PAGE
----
"There are different limitations, especially in regard to how you can construct the clothes and the kind of fabrics you can use," he says. "You have a lot of considerations for mobility and washability that you definitely don't have with a runway show."
Yet for Wiederhoeft, the experience was invaluable. Even the most grandiose of his demi-couture looks possess an inherent level of wearability, be it in the cut of the corsetry or the flare of the princess skirt. This also means that among the cupcake gowns and feather-fringe hems are a selection of "casual" pieces — oversized hoodies in silk faille here, corduroy puffer jackets there — that bring the romance of it all back down to earth. It's a balance Thom Browne too masters, using mind-numbingly meticulous detail to amplify each and every garment.
Working in the design development department, Wiederhoeft had his hands on all 12 collections, collaborating with every other division, from accessories to footwear, to breathe life into Browne's vision. Say Wiederhoeft created an anchor accoutrement that Browne himself felt represented the energy of the season — it was Wiederhoeft's job, then, to help incorporate said "embroidery" (he prefers the term "fabric manipulations") throughout the range, whether on purses or atop cardigans. But this being Thom Browne, it always came back to the suits.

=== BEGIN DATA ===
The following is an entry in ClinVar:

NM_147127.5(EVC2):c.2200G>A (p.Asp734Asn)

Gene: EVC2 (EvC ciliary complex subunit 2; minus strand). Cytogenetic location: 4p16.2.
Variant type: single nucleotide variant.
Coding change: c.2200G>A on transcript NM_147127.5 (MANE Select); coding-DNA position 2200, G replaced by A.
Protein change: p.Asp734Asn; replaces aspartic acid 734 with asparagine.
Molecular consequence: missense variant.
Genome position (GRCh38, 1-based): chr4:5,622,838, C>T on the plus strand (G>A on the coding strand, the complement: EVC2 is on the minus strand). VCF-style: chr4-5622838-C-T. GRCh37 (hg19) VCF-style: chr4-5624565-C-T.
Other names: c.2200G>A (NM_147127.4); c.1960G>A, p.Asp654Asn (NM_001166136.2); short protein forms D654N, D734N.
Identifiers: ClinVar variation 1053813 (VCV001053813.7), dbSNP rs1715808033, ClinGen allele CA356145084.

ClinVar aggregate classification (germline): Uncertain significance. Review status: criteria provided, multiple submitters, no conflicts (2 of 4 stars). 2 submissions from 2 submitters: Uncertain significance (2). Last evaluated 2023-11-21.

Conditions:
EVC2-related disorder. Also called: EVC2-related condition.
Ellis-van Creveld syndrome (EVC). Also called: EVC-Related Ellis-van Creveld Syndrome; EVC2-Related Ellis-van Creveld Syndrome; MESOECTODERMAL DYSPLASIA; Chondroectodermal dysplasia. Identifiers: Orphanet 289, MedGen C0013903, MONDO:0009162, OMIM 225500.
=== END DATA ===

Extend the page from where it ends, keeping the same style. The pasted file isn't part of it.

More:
"The tailoring was very rigid, but there was so much freedom within the textiles," he says. "There's always the classic suit you have in every collection, but it was really down to the embroideries and surface design, combined with the show, that made things different from season to season."
To work at Thom Browne is to be entirely submerged in the Thom Browne universe. It is, as Wiederhoeft says, both a mindset and a practice, and however valuable it was, it didn't always leave much room for independent creativity — or for Wiederhoeft to plot an adventure of his own.
"I had been sketching my first collection at my desk on Post-it Notes the whole time I worked for Thom," he says. "It was all in. I was very invested, obviously, and that was great. But after I left, I was kind of like, 'Okay, I have to do this collection. We'll see what happens.' I's been seven collections since then."